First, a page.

A son’s quest helps former airline CEO Gerald Gitner receive his Simon MBA—47 years later. By Charla Stevens KuckoDownload the pdf
Dean Andrew Ainslie (left) presents Gerald Gitner his MBA.
Photo: Max Schulte/Democrat and Chronicle
Gitner thus received an incomplete in his sole remaining course. But life carried on, and he married Deanne. Undaunted, they left Rochester and headed for New York City, where Gitner landed a job in marketing at Trans World Airlines (TWA); at the time, TWA was the world’s third-largest airline. In just four years, Gitner became the youngest vice president in TWA history.
“Looking back, I was well prepared,” Gitner says. “A nickname for me at TWA was ‘Numbers,’ because I asked questions like, ‘Why are we doing this?’ and ‘Does it make any money?’ Most staff weren’t asking those kinds of questions.”
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Gitner’s career soared with his ability to apply quantitative methods and a different way of thinking. He was considered a titan of the airline industry, and his résumé included two stints at TWA where he was vice president and later CEO; a senior executive at Texas International Airlines; vice chairman and CFO of Pan American World Airways; president and co-founder of People Express Airlines; chairman of Pan Am World Services; and president of Texas Air Corp., the holding company for Continental Airlines and New York Air. The one thing missing from his résumé was three elusive letters: MBA.
That is until this past spring when his son, Seth, a journalism professor at Syracuse University, sent a pivotal e-mail to Dean Andrew Ainslie. “I’d heard of people getting their degrees later in life based on project work, and I thought if I could tell someone my father’s story, that his success in the airline industry could be deserving of finally getting that degree,” Seth Gitner explains. So he took a chance, wrote an e-mail telling his father’s story, and hit send. That evening, Seth’s phone rang. It was Dean Ainslie.
“After reading the e-mail, I did a Google search on Gerry Gitner, and there were numerous articles about him,” Ainslie recalls. “I thought, this is the real thing, and that night, I gave Seth a call.”
After multiple conversations with senior staff and the Simon registrar, and locating the 47-year-old transcript—no small task in itself—it was determined there were provisions in the Academic Handbook on students who did not complete their coursework that would allow for granting the degree based on real-life experience. “Gerry’s experience in building an airline and leading TWA through an incredibly difficult time in its history absolutely passed muster, and we agreed he was eligible for the degree,” Ainslie says.
There was one problem: Seth hadn’t told his father yet. What happened next was a classic father-son exchange. “I called my father and said, ‘This is what I did for you,’ ” Seth explains. “He had no idea what I was doing, and I wasn’t completely sure how to tell him, but I needed his permission to get the transcript.”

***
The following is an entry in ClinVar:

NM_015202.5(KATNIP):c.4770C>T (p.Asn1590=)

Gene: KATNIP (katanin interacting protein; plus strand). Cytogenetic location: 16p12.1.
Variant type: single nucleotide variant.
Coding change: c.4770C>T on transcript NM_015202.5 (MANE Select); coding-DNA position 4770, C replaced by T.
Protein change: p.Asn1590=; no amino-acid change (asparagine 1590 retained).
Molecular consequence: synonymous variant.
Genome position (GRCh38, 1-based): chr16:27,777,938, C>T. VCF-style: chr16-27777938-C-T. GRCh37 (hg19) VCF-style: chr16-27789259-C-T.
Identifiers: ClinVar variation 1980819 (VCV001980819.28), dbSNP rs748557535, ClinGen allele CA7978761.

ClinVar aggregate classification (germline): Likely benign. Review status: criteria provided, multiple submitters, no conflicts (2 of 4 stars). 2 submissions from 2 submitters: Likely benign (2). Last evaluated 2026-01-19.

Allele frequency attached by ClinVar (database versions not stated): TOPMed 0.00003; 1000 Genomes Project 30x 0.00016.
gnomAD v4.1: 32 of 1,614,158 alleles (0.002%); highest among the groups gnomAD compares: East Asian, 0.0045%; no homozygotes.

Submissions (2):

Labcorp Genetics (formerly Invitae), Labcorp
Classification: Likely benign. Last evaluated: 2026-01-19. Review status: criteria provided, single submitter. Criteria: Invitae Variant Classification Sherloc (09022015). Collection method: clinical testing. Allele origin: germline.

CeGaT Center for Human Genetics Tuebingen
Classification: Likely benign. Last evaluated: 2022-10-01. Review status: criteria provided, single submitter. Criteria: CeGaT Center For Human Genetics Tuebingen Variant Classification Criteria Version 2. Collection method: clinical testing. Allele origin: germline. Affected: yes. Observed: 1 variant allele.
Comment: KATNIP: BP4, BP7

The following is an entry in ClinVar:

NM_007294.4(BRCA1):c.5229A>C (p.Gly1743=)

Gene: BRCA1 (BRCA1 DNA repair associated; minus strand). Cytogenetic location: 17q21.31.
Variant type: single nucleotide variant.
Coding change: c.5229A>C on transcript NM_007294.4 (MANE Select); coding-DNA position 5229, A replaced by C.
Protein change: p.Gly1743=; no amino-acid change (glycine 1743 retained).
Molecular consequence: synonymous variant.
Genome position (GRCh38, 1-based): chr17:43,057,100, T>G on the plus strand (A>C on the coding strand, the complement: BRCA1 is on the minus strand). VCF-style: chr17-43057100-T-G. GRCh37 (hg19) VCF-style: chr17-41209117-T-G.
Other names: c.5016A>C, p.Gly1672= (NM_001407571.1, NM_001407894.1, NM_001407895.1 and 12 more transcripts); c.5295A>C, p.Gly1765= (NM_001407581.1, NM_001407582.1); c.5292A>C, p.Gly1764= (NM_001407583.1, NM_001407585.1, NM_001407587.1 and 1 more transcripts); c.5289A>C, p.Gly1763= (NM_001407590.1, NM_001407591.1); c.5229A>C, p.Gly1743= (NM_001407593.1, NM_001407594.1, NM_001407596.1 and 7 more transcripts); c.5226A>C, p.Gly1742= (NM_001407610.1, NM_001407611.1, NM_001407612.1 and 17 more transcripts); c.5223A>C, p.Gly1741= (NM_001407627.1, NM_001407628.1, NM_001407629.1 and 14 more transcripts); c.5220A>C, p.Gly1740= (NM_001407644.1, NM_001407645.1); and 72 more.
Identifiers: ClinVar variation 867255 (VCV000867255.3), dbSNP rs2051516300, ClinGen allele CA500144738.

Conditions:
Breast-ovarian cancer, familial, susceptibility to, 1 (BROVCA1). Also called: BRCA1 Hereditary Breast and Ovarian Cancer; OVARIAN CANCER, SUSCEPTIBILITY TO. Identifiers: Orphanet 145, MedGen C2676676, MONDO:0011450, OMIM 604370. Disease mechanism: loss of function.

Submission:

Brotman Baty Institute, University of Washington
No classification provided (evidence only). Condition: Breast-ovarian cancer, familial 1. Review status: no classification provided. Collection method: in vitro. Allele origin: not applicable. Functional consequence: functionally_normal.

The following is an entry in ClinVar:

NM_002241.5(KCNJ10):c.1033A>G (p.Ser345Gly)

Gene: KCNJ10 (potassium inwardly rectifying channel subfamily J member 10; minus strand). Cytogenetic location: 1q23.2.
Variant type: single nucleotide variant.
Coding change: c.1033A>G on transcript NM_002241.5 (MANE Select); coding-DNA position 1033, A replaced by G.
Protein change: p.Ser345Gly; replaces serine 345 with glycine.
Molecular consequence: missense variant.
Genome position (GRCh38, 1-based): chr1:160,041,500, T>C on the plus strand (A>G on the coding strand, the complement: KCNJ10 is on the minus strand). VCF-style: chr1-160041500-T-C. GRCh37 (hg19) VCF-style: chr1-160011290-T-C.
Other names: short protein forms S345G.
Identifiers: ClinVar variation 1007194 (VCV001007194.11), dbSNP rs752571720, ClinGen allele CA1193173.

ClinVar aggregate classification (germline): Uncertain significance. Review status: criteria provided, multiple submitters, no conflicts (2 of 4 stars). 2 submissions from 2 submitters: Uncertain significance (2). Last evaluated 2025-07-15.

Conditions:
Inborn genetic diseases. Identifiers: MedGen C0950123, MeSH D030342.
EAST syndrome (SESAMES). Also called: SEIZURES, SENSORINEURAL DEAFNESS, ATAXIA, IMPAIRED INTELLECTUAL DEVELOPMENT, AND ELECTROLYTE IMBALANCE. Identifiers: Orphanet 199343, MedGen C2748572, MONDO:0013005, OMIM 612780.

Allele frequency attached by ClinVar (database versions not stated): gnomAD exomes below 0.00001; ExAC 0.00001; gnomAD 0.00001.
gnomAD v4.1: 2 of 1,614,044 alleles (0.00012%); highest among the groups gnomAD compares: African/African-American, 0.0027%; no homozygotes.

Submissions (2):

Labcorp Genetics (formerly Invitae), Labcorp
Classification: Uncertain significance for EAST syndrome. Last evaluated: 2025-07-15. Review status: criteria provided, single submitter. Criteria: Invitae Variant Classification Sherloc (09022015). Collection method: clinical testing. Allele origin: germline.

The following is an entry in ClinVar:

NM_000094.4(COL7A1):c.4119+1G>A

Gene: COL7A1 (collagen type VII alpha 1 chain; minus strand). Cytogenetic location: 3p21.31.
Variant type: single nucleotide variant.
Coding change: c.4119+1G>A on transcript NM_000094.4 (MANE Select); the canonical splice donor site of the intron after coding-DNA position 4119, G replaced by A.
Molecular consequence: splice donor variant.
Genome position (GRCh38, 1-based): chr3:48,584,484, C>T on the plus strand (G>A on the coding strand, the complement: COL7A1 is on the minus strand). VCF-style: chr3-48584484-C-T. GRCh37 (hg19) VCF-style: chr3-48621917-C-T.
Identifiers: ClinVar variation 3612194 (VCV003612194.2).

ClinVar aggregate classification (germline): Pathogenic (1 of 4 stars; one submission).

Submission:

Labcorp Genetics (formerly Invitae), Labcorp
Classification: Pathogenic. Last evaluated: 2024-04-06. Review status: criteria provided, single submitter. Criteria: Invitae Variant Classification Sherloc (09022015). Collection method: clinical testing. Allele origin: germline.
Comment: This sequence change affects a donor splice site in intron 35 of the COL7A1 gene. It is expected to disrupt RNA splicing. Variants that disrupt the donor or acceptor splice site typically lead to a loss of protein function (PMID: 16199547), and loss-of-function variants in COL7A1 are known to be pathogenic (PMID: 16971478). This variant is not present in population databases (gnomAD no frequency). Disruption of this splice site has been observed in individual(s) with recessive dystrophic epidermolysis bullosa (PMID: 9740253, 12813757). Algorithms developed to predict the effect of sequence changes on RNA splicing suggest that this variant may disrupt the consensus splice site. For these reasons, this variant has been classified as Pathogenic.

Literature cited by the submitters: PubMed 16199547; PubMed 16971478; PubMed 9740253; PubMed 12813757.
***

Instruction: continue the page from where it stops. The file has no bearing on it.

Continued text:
Surprised by news that seemed to come out of the blue, Seth’s father responded, “You did what?” but then added, “Of course I’m not mad.”
Father and son returned to Rochester in May for the degree presentation and a question-and-answer session with members of the Simon community, moderated by Dean Ainslie. Almost 50 years after attending the School, Gerald Gitner finally received his MBA.
“It was a very moving experience and something I hadn’t contemplated,” Gitner says. “When Dean Ainslie presented it to me, I said, ‘It took me longer than it took Moses to travel to the Promised Land to get this degree. But Moses never made it to the Promised Land, and I did, I feel a great debt. I haven’t touted the fact that I went to the University of Rochester’s business school, nor have I hidden it. But now, I’m wearing it proudly.”
“This has to be the single most unusual story I’ve heard in 20 years in academia,” Ainslie says. “It’s extraordinary and a huge part of our legacy as a university that we had no idea about.” Ainslie says what’s most astonishing is that it all came from Seth’s e-mail note. “This has been a fantastic experience. I will be able to tell this story for the rest of my life. It’s absolutely unbelievable.”
It is one more step on the former Fortune 500 CEO’s journey, one that has been anything but uneventful. Currently a private investor, Gitner is a principal of Cross Continent Capital LLC, an investment group he cofounded, and chairman of eJet Aviation Holdings Inc. and of D. G. Associates Inc., a firm providing advisory services to everything from startups to multibillion-dollar companies. He is also a director of masFlight, a company providing data warehousing and analysis for vertical enterprise markets.
In addition, Gitner is a generous supporter of higher education. He is a trustee emeritus of Boston University and a past trustee of Rochester Institute of Technology (RIT) and the American College of Management and Technology. He is a past member of the Chancellor’s Council of the University of Missouri at St. Louis and a present member of Lynn University’s College of Business Board of Advisors. Gitner is also chairman of the Financial Advisory Board of the Town of Highland Beach, Florida, where he and Deanne live.
Seth found that being the son of an airline CEO had its benefits. “Growing up, we used to fly everywhere and it was great,” he recalls. “We got to go wherever Dad went. But I took a different career route toward photography and video, and now, education and academia.” Seth is a graduate of RIT.
For Seth, helping his dad finally get his MBA was an opportunity to show the former airline executive how proud he is to be his son. “I want to personally thank Dean Ainslie for putting forth the effort to make it happen,” he says. “It’s been a wonderful experience.”